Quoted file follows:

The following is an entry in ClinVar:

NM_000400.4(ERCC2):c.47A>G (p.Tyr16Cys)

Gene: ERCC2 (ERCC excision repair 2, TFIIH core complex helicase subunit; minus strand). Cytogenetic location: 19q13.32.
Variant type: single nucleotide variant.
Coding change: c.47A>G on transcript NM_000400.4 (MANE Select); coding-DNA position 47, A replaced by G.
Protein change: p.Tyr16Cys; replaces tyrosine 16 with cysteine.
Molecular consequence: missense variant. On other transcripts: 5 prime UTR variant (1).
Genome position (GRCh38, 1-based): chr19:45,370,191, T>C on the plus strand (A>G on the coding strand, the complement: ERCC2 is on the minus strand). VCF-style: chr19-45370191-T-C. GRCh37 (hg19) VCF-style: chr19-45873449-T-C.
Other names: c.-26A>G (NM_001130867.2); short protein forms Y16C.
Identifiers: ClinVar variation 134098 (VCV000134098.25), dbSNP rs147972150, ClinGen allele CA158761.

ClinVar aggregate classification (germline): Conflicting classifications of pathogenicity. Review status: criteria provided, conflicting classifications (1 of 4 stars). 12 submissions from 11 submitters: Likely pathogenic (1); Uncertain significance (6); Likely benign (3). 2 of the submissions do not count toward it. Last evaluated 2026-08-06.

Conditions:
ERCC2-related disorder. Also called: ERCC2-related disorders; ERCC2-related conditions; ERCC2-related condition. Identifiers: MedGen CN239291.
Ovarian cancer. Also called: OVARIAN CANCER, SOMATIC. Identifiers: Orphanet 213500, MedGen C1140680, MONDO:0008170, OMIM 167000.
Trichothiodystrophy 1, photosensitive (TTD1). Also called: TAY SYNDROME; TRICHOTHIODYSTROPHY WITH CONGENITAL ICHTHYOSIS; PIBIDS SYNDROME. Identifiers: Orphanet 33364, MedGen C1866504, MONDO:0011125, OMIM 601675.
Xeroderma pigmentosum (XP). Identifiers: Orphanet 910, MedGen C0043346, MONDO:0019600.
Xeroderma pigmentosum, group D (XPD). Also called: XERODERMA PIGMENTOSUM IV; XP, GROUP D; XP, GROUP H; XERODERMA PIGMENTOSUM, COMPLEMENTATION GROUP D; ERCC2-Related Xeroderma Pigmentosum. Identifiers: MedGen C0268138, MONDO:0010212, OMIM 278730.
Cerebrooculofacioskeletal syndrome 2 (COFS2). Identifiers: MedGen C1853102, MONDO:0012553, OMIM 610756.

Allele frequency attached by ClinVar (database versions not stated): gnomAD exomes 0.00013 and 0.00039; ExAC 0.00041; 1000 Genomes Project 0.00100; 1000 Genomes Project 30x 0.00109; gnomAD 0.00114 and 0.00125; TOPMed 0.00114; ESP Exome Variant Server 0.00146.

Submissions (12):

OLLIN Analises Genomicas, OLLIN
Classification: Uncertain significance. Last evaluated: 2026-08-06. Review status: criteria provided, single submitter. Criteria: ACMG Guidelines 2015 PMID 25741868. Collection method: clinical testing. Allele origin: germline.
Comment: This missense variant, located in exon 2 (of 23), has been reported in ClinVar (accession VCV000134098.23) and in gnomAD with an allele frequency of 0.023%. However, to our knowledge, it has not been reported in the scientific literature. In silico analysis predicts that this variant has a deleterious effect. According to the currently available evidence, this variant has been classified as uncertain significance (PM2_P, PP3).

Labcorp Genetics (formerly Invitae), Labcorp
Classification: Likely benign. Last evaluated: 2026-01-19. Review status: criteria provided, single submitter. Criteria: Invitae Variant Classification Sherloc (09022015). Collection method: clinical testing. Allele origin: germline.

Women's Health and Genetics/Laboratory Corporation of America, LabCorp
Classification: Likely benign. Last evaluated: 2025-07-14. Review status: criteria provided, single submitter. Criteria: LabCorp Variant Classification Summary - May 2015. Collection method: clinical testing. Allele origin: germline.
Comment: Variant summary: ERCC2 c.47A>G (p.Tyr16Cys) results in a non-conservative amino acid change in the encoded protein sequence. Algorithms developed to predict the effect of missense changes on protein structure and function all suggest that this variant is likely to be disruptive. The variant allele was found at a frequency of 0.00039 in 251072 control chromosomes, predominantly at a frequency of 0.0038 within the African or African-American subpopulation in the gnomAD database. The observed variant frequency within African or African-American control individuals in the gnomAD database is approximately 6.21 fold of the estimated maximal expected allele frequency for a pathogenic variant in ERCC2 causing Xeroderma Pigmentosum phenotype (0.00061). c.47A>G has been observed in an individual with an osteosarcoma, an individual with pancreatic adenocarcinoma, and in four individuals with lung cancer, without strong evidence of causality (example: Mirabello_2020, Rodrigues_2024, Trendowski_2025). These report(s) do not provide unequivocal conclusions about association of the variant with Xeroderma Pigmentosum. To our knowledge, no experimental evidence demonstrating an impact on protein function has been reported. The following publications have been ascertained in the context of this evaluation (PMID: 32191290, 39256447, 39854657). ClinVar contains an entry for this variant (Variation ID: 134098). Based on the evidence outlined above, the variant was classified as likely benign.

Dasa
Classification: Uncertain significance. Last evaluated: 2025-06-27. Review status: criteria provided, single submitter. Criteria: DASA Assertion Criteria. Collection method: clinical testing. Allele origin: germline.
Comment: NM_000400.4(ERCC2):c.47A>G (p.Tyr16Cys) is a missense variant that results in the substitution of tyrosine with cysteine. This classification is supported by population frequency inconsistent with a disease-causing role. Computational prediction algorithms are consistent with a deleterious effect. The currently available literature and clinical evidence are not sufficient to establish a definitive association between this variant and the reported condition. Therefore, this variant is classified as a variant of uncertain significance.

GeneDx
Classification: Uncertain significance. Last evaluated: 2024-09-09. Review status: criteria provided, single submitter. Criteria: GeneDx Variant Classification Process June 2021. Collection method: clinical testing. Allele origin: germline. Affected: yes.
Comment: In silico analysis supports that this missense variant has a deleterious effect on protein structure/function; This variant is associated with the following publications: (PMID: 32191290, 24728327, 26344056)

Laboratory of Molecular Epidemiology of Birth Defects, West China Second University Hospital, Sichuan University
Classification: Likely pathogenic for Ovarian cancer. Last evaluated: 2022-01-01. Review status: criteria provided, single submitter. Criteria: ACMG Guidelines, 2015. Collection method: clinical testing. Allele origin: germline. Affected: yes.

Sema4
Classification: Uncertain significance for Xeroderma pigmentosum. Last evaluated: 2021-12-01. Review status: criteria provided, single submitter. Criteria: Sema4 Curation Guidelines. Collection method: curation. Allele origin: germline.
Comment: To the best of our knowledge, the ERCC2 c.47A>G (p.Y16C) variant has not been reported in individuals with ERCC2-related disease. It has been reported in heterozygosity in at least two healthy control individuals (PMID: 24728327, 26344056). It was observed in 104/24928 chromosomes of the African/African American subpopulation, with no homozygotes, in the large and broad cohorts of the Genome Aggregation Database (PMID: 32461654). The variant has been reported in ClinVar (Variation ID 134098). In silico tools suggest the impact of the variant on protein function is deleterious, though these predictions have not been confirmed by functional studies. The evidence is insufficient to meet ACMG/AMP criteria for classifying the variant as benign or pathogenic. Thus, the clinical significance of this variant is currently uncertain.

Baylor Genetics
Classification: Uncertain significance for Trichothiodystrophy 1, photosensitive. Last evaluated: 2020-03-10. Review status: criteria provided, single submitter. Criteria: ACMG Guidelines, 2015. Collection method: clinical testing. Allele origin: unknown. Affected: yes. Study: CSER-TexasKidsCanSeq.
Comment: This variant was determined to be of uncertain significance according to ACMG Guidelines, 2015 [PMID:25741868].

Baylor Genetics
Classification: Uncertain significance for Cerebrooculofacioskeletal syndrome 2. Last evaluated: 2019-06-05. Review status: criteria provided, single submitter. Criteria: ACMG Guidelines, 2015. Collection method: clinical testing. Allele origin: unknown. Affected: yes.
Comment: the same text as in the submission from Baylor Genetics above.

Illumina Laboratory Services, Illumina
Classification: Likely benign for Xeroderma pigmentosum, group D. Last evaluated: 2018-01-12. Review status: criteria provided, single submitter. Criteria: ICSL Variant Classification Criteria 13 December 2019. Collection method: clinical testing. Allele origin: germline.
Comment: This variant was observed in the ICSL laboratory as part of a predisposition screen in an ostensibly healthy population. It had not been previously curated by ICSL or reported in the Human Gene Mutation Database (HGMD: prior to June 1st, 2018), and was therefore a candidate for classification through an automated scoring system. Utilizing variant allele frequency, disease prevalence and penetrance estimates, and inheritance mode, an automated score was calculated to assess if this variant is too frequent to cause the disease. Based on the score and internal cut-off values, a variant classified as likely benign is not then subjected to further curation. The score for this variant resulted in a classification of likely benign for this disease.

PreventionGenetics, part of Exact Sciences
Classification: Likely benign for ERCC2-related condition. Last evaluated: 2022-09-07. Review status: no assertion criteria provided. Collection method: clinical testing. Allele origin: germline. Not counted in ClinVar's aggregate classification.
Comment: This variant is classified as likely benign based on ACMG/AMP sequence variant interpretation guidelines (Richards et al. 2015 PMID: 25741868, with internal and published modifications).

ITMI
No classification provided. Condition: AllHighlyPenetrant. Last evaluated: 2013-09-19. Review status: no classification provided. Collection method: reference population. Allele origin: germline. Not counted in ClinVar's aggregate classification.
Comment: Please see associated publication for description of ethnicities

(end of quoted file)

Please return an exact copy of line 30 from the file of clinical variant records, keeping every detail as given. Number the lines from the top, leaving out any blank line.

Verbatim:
Classification: Uncertain significance. Last evaluated: 2025-06-27. Review status: criteria provided, single submitter. Criteria: DASA Assertion Criteria. Collection method: clinical testing. Allele origin: germline.